The Intel option INTC+JE30 provides an interesting example for the benefit of choosing the hedging strategy produced by the algorithm to maximize the probability of a positive accumulated residual. The objective value associated with the optimal strategy is 0.85 as seen in column 7 (ProbPos-max) as compared to values as low as 0.06 (PosProb-min) associated with other strategies.

To investigate the implications of a shorter time horizon, results are summarized for two options (BAC+JV and GE+CF) in Table 2 for days to expiration. The number of days to expiration is indicated by the value at the end of the option ticker in the first column. Examining the first row of the table, we see that for the option BAC+JV with ten days to expiration, the expected accumulated residual has optimal value associated with algorithmic hedging portfolio of 0.3202 (Resid-max), minimum shortfall of (Shortfall-min), and the probability of a positive accumulated residual of 1.0 (PosProb-max). Following the hedging strategy associated with the optimal choice of chosen by the algorithm still provides some advantage as compared to other possible hedging portfolios, although not as much as with a longer time to expiration, as would be expected. The largest improvement in expected accumulated residual for less than 30 days to expiration occurs with the BAC+JV option with 15 days to expiration. Choosing the optimal hedging strategy provides a value 1.4 times as large as the smallest possible expected accumulated residual. For all cases presented, the minimum shortfall produced by the algorithm is very close to zero and the probability of a positive accumulated residual is very close to 1.

#### 10. Evaluation of Numerical Results

The results given in Section 9 document the advantages of using the optimal hedging strategy in comparison to choosing from the range of other market calibrated hedging strategies. To further evaluate the results of our risk minimization algorithm, we take the position of an investor possessing a hedging portfolio based on the optimal strategy identified by the algorithm and compute the accumulated residual value using a representative actual stock price path. To obtain representative stock price values, we divide the collected stock price data into two sets: a large set of historical values used to compute the optimal strategy and a set of values, where is the number of days to expiration of the option, to be interpreted as the actual values of the stock (we use days to expiration for this study).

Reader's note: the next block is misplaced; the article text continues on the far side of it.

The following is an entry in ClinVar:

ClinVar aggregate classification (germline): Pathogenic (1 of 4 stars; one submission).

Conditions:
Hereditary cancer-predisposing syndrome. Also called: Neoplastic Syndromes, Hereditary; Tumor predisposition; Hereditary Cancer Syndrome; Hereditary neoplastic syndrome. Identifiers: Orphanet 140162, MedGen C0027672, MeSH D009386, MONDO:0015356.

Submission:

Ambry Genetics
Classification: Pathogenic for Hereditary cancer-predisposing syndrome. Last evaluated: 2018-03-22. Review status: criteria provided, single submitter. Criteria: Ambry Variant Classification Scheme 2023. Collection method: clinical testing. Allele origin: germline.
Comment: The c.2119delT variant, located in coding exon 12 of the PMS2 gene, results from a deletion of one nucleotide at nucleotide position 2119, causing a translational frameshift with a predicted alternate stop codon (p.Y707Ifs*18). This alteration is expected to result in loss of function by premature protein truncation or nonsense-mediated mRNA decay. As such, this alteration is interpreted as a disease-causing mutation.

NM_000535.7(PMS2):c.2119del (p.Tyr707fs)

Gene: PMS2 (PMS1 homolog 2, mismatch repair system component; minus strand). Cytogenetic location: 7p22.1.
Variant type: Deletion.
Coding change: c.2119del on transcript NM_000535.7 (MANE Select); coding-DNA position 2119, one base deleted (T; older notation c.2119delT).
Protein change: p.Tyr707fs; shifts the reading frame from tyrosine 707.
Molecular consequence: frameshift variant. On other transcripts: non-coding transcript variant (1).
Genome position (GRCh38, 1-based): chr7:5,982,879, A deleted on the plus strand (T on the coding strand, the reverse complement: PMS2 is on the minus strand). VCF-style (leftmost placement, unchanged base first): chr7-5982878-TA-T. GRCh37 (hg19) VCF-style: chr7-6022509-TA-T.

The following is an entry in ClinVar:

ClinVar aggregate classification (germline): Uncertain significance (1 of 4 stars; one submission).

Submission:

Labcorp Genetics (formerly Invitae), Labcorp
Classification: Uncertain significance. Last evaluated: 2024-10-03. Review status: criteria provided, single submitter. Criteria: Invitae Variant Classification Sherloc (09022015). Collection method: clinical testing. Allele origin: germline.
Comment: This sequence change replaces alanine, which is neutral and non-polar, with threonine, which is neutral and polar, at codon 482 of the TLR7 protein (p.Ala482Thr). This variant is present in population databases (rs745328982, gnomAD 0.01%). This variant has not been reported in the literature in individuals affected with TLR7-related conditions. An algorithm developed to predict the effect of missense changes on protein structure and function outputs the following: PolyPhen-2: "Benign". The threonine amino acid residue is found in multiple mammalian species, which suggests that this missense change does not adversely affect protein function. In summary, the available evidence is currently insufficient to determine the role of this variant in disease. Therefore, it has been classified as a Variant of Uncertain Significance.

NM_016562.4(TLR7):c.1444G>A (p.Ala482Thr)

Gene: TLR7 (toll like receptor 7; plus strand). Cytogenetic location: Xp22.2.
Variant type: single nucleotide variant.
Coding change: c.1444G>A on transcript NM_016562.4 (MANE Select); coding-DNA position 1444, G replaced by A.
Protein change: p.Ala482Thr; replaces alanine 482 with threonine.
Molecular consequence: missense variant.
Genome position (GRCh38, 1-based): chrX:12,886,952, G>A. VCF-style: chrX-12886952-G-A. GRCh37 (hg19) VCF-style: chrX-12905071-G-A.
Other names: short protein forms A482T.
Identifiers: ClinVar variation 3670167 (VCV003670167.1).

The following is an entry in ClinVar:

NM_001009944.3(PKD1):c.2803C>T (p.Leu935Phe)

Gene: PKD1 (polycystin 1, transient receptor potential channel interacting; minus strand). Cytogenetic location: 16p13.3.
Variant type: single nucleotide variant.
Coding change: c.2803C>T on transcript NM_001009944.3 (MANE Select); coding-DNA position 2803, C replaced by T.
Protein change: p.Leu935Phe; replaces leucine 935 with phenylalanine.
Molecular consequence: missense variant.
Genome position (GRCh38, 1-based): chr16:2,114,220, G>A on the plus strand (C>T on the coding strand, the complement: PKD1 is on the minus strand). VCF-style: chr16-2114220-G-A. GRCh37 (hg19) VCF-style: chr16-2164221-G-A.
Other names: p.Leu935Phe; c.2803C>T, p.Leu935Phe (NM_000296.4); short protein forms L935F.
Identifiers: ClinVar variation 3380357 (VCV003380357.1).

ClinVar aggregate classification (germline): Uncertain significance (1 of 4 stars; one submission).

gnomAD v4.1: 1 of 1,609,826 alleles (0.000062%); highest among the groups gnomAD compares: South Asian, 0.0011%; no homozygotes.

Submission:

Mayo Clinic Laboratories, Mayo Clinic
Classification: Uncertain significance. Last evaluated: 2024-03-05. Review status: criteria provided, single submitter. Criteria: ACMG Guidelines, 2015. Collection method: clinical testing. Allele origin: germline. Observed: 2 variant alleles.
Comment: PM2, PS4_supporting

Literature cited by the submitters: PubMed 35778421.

Figure 7 illustrates this data splitting for a set of Bank of America stock prices from October 15, 2002 through October 15, 2004. To evaluate the optimal hedging portfolio produced by the risk minimization algorithm for an option days to expiration, the stock prices for October 15, 2002 through September 1, 2004 are used in the algorithm to compute the optimal hedging strategy, and stock prices from September 2, 2004 through October 15, 2004 (highlighted in gray) are used as the actual stock price values. The stock price and option price on the first day of the actual stock price path are used as the current stock and option price. The data used as the actual stock path is shown in more detail in the lower graph in Figure 7.

Having computed the accumulated residual for the single actual path, we compare these to the hedging cost of maintaining the classic Black-Scholes hedge when rebalancing is done daily. Thus, in parallel with the computation of our residuals, we compute the accumulated rebalancing cost of the Black-Scholes hedge, as described in [28]. To be consistent with the method described in [28], we account for the future value (value at expiration) of the option premium received when we take the position of the option seller. It consists of adding the future value of the option premium to the accumulated residuals at expiration. We call the resulting value the accumulated hedging residual. Positive accumulated hedging residuals indicate a gain for the portfolio holder, while a negative accumulated hedging residual indicates a loss for the portfolio holder.

Accumulated residual for both the optimal hedging strategy produced by the algorithm and the Black-Scholes hedge is presented in Table 3. Of the twenty-seven options listed in the table, there are sixteen for which our accumulated hedge residual exceeds that of the Black-Scholes hedge. The results illustrate that following the hedging portfolio strategy produced by the algorithm is beneficial to an investor, producing residual values that exceed the classic Black-Scholes value in 59% of the test cases. The number of favorable cases provides support for the use of our algorithm.

#### 11. Conclusions

We have developed an algorithm based on an ARMA time-series model for a stock price jump process that produces a non-self-financing hedging strategy in an incomplete market corresponding to one of several investor risk criteria. The two-stage algorithm optimizes an investor chosen statistical property of the portfolio residual profit or shortfall. The algorithm was tested on a number of options traded on the New York Stock Exchange.

#### Acknowledgments

The authors would like to thank N. N. Leonenko for his helpful discussions and insight as well as for providing us with important references. They would also like to thank the anonymous referees for their suggestions that have improved the quality of the presentation. This work is partially supported by the Bentley Fund for Strategic Research.